Used to that nine-to-five office life and struggling to cope while you’re stuck at home? Never fear – our freelancers have plenty of wisdom to share from a total of 15 years and more than 3,700 working days of work-from-home experience.
Choose your location carefully
And don’t pick the bed or the sofa. You want to be comfortable – you can’t work well if you’re not happy with your surroundings – but try to avoid the living room too, if possible. Save that for family and leisure time. A separate room with a door to block out noise from your housemates is ideal. Lighting is also key to an effective workspace: you don’t want to strain your eyes, and you definitely don’t want to end up with a headache. Found a location that checks all the boxes? Great. Now stay there. Mobile working might be all the rage at the moment, but a fixed workspace at home is essential for keeping work and leisure separate.
Make yourself comfortable
Prioritize comfort when setting up your new workspace. Steal the best chair you can find in the house. Pay attention to ergonomics too: the height of your screen, how far away you are from it, enough space for your keyboard and mouse. And don’t slack on keeping your space clean. After all, a tidy desk equals a tidy mind.
Prepare your game plan
A simple, effective strategy: prepare a checklist for the next day or week. A detailed schedule is also helpful – and remember to plan in time away from the computer as well. Make your own motivation: start the day on time, with two or three small tasks that you can get done quickly to give you a feeling of progress. Having a clear overview of your tasks will give your day structure, and you’ll stay focused rather than being at the whim of your moods. Plus, you’ll be actively combating all the distractions lying in wait at home. And on that note…
The siren song of Netflix and the latest episode of your favorite show, the freshly-printed newspaper lying alluringly on the kitchen table, the aggressive red WhatsApp notification that needs to be dealt with as soon as possible… Your apartment is a minefield of potential distractions. It might seem tough, but you need to resist the call of the TV, turn off push notifications on your phone and keep anything else that might grab your attention out of sight and out of mind. Productivity requires peace and quiet. Leave the housework for later, too, and don’t try to sneak in a load of laundry between jobs – it’s a slippery slope that will only lead to you reorganizing your sock drawer when you should be finishing that report.
If you have small children at home with you, explain that you have to work in order to earn money, and you need quiet so that you can concentrate. The better you can concentrate, the sooner you’ll be free to play with them again. Be consistent about afternoon naps and set clear rules.
Working from home means you’ll automatically be moving around less, so remember to stand up regularly. Some tasks, such as phone calls, can even be completed while standing. Do some yoga or a few stretches and go outside a least once a day, whether for a short walk or a quick run in the park. Daylight is just as important for your health as movement. If you’re confined to home because of coronavirus, take your breaks on the balcony. A breath of fresh air will combat the after-lunch slump much more effectively than coffee or power naps, we promise.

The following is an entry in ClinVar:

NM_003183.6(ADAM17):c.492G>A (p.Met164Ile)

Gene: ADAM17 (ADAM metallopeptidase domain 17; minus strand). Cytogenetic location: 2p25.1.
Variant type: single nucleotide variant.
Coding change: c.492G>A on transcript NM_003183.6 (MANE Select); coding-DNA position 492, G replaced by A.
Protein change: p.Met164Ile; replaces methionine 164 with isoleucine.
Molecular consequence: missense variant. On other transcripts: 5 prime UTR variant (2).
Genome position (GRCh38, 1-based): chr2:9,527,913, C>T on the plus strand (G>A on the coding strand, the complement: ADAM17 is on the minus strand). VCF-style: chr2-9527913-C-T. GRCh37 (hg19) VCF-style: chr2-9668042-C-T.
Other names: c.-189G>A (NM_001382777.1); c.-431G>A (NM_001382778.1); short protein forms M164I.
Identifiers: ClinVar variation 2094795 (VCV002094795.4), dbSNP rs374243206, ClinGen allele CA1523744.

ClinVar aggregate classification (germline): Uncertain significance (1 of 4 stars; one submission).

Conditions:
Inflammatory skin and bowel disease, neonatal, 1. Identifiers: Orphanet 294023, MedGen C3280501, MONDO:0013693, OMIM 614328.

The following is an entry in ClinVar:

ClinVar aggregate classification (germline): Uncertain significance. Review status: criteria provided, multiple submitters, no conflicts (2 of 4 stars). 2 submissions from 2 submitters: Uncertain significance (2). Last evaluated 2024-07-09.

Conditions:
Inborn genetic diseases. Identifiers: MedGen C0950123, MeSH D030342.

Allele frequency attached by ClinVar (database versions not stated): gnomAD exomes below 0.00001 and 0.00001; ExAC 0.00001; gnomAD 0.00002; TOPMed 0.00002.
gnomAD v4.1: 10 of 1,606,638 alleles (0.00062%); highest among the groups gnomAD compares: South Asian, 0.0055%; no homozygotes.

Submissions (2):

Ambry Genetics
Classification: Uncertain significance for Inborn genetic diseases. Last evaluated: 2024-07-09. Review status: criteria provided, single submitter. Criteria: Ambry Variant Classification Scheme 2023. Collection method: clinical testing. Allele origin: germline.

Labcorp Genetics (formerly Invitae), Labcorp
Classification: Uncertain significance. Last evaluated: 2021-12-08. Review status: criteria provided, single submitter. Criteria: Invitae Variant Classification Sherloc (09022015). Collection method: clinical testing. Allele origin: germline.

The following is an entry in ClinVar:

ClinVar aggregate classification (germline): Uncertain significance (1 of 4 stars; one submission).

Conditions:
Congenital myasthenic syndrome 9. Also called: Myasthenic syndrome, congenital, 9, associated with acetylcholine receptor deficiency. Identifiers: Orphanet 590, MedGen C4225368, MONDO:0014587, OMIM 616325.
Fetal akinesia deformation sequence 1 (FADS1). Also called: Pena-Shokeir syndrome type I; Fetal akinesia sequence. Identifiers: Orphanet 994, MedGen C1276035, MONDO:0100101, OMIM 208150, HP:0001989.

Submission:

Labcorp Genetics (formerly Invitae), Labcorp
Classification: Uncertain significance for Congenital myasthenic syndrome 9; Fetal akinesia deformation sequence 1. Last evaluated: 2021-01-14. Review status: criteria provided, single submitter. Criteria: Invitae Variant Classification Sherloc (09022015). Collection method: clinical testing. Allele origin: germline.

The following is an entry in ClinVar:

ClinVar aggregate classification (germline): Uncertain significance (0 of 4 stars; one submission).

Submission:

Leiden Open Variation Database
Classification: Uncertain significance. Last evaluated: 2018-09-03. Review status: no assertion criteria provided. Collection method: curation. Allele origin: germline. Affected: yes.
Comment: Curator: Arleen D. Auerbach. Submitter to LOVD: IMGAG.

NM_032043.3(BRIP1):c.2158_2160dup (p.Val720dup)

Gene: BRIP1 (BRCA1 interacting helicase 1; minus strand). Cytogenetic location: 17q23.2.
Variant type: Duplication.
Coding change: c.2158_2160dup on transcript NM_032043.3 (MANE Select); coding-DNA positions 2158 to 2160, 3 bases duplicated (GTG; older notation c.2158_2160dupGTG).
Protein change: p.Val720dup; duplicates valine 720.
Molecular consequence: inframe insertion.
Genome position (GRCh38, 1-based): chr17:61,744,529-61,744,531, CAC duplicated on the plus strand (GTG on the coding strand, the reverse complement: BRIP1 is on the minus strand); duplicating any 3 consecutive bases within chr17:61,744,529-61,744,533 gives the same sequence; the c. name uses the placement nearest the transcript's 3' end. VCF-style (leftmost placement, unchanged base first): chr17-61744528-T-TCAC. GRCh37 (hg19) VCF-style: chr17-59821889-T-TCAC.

If every day feels the same, that’s no bad thing – routine is even more important now than it was at the office. Set yourself fixed coffee and lunch breaks and make sure to eat proper meals. Keep up with your other rituals as well, whether that means going for a walk after work each day or calling your parents every Friday. And don’t forget to get plenty of sleep – it’s just as important for your health as self-discipline.
Don’t let yourself go
Even if you don’t have any video calls scheduled, don’t work in pajamas or your dressing gown. People have actually been proven to work more efficiently when they wear a work-appropriate outfit and do their hair as they usually would when going to the office. And if you don’t, your boss is sure to pick that moment for a surprise video call.
Proximity to your own fridge is another familiar temptation, but do your best to resist – the lockdown will end at some point, and you’re going to want to fit into your favorite pair of jeans when it does. If you have to snack, stick to fruit for a burst of vitamin C. And make sure to have a balanced lunch. If you work for seven hours without a break and then consume the contents of the fridge to stave off starvation, a food coma is the inevitable result. So keep your meals regular and be sure to drink plenty of water.
Enjoy your time at home and stay healthy!
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